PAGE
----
And that, of course, can be a tall order if the global fleet of crypto-currency operators insists on hoisting the Jolly Roger. Nobody appreciates that more than the now-defunct Mt Gox, formerly the world’s biggest bitcoin exchange, which crashed in 2014 after it discovered that fraudsters had spent the last three years silently skimming off around 850,000 bitcoins to the (then) value of $450,000. A sum which would now be worth somewhere around $15 billion. Eek.
The Mt Gox fraudsters, as far as my feeble brain can decipher, had cracked the secret of persuading the trading system to give them a second go at a bitcoin transaction when their first attempt “failed” (ho ho). And by this simple strategy they had been buying one, getting one free for years while nobody noticed. Moreover, it hardly improved the market’s confidence when Mt. Gox subsequently ‘discovered’ a wad of 200,000 bitcoins that had been lying down the back of the digital sofa in a wallet where nobody had thought to look for it.
The point here is that when your money’s gone, it’s gone. Nobody will know who took it, and you certainly won’t get any depositor protection. A point that you may wish to make to your clients when they enthuse about the burgeoning digital cash machine.
Then there are the inside fraudsters at the exchanges themselves. Trading at one US exchange was suspended in December for what seemed to have been a classic pump ’n dump operation – ramping up their apparent turnover in readiness for offloading their shares in the exchange. Elsewhere, there have been fears that smaller crypto-currencies have also been snapped up by staffers so as to inflate their values and dump them on the unwary.
And all the while, of course, the Chinese government is still battling to shut down the hundreds of illegal exchanges which exist to export yuan wealth from the country without anyone noticing. If they ever succeed, the volume of global trading is certain to plummet. And with it will go a huge slice of the demand.
How to advise your clients?
And so to the crunch question. Is there anything good to be said about bitcoin? Well, for some people there probably is. As you’ll probably have heard, you can buy fractions of bitcoins quite easily (including from vending machines!), and they make nice birthday presents as long as you regard them as a speculation, not an investment. The transaction charges are eye-watering, though.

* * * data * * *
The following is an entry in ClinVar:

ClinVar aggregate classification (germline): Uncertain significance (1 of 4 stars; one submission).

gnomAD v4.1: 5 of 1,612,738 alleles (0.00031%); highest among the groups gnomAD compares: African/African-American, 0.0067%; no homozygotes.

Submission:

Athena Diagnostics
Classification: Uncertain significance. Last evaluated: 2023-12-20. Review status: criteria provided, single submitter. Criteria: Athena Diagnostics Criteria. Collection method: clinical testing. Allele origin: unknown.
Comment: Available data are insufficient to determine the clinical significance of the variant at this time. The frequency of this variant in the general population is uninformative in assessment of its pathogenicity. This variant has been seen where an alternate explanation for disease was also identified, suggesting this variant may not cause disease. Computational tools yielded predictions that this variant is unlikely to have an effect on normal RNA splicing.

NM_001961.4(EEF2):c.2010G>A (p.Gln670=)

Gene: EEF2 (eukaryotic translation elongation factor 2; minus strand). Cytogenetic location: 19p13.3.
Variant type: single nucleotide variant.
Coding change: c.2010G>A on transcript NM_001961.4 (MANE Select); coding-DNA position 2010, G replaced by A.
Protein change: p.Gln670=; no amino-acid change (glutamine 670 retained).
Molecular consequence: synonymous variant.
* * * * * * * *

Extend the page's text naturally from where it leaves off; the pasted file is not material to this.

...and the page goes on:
You can buy into bitcoin values with an exchange traded note such as the ones marketed by Hargreaves Lansdown – and another one that focuses on Etherium instead. Other funds are available, but I am reliably informed that some of these trade at premiums of up to 35% against assets. Why? Because it can take two days to complete a bitcoin transaction, and the price can move an awful lot during those 48 hours.
And finally. If I were a hard-working millennial with no hope of ever scraping together a deposit for a house of my own, I might very well be inclined to think that putting a couple of thousand pounds into bitcoin would be more likely to fulfil my dreams than investing them in Ernie. We can’t know whether we’re at the market’s peak and getting ready for a sell-off and a fatal capitulation. But viewed from a young person’s perspective, you can see the logic of the situation. The IFA’s task, I suppose, is to try and instil a sense of perspective and proportion.
I’ll tell you one thing, though. If bitcoin does crash, there are going to be a heck of a lot of very disgruntled young people who’ve convinced themselves that bitcoin is the only kind of lottery ticket with a guaranteed 100,000 percent payout. I expect they’ll find a way somehow to blame it all on the baby boomers.